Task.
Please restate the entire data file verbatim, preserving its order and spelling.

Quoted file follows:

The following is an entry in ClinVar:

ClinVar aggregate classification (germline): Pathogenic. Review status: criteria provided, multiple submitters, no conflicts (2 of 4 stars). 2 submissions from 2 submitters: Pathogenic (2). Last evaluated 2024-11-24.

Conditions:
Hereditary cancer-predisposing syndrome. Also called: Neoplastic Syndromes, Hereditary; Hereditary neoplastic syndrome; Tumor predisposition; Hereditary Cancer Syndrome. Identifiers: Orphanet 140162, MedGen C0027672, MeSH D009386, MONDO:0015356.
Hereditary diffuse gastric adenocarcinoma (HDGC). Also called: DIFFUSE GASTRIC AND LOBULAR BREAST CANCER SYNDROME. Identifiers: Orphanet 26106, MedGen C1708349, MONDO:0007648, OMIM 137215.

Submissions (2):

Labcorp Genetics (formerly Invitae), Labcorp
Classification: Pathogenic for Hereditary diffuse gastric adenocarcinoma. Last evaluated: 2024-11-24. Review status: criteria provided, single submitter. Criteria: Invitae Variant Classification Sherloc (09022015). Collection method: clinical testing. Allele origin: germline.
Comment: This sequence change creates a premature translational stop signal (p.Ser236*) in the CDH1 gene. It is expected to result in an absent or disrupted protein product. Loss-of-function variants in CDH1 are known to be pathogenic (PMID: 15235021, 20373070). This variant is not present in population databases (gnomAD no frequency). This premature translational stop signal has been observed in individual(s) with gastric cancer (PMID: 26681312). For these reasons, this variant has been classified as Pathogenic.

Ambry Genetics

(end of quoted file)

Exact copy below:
The following is an entry in ClinVar:

ClinVar aggregate classification (germline): Pathogenic. Review status: criteria provided, multiple submitters, no conflicts (2 of 4 stars). 2 submissions from 2 submitters: Pathogenic (2). Last evaluated 2024-11-24.

Conditions:
Hereditary cancer-predisposing syndrome. Also called: Neoplastic Syndromes, Hereditary; Hereditary neoplastic syndrome; Tumor predisposition; Hereditary Cancer Syndrome. Identifiers: Orphanet 140162, MedGen C0027672, MeSH D009386, MONDO:0015356.
Hereditary diffuse gastric adenocarcinoma (HDGC). Also called: DIFFUSE GASTRIC AND LOBULAR BREAST CANCER SYNDROME. Identifiers: Orphanet 26106, MedGen C1708349, MONDO:0007648, OMIM 137215.

Submissions (2):

Labcorp Genetics (formerly Invitae), Labcorp
Classification: Pathogenic for Hereditary diffuse gastric adenocarcinoma. Last evaluated: 2024-11-24. Review status: criteria provided, single submitter. Criteria: Invitae Variant Classification Sherloc (09022015). Collection method: clinical testing. Allele origin: germline.
Comment: This sequence change creates a premature translational stop signal (p.Ser236*) in the CDH1 gene. It is expected to result in an absent or disrupted protein product. Loss-of-function variants in CDH1 are known to be pathogenic (PMID: 15235021, 20373070). This variant is not present in population databases (gnomAD no frequency). This premature translational stop signal has been observed in individual(s) with gastric cancer (PMID: 26681312). For these reasons, this variant has been classified as Pathogenic.

Ambry Genetics